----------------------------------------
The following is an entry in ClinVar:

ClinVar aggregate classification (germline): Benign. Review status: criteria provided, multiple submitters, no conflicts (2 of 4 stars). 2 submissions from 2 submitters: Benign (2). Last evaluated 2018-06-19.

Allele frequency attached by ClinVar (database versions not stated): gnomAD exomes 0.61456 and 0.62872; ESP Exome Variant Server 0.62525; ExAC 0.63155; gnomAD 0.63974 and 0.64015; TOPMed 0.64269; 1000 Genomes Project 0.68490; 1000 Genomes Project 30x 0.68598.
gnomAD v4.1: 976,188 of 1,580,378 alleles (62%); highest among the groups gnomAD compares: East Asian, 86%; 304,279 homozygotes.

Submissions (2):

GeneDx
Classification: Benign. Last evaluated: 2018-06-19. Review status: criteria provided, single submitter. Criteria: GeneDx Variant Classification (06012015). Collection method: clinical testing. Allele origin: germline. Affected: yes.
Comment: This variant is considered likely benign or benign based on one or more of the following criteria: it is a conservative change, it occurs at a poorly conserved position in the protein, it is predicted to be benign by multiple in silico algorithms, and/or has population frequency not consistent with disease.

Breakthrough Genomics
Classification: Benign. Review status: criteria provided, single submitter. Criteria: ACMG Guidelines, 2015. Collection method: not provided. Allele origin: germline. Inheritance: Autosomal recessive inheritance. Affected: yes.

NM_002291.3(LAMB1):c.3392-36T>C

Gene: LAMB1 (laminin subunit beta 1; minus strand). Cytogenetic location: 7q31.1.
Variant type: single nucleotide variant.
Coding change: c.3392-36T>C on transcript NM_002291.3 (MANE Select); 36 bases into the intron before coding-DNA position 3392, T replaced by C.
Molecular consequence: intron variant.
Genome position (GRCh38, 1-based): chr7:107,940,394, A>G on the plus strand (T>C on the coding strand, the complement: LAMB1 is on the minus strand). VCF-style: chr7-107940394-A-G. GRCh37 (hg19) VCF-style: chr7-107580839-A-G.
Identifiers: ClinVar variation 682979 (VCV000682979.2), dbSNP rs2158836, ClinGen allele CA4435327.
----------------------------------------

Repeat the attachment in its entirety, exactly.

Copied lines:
The following is an entry in ClinVar:

ClinVar aggregate classification (germline): Benign. Review status: criteria provided, multiple submitters, no conflicts (2 of 4 stars). 2 submissions from 2 submitters: Benign (2). Last evaluated 2018-06-19.

Allele frequency attached by ClinVar (database versions not stated): gnomAD exomes 0.61456 and 0.62872; ESP Exome Variant Server 0.62525; ExAC 0.63155; gnomAD 0.63974 and 0.64015; TOPMed 0.64269; 1000 Genomes Project 0.68490; 1000 Genomes Project 30x 0.68598.
gnomAD v4.1: 976,188 of 1,580,378 alleles (62%); highest among the groups gnomAD compares: East Asian, 86%; 304,279 homozygotes.

Submissions (2):

GeneDx
Classification: Benign. Last evaluated: 2018-06-19. Review status: criteria provided, single submitter. Criteria: GeneDx Variant Classification (06012015). Collection method: clinical testing. Allele origin: germline. Affected: yes.
Comment: This variant is considered likely benign or benign based on one or more of the following criteria: it is a conservative change, it occurs at a poorly conserved position in the protein, it is predicted to be benign by multiple in silico algorithms, and/or has population frequency not consistent with disease.

Breakthrough Genomics
Classification: Benign. Review status: criteria provided, single submitter. Criteria: ACMG Guidelines, 2015. Collection method: not provided. Allele origin: germline. Inheritance: Autosomal recessive inheritance. Affected: yes.

NM_002291.3(LAMB1):c.3392-36T>C

Gene: LAMB1 (laminin subunit beta 1; minus strand). Cytogenetic location: 7q31.1.
Variant type: single nucleotide variant.
Coding change: c.3392-36T>C on transcript NM_002291.3 (MANE Select); 36 bases into the intron before coding-DNA position 3392, T replaced by C.
Molecular consequence: intron variant.
Genome position (GRCh38, 1-based): chr7:107,940,394, A>G on the plus strand (T>C on the coding strand, the complement: LAMB1 is on the minus strand). VCF-style: chr7-107940394-A-G. GRCh37 (hg19) VCF-style: chr7-107580839-A-G.
Identifiers: ClinVar variation 682979 (VCV000682979.2), dbSNP rs2158836, ClinGen allele CA4435327.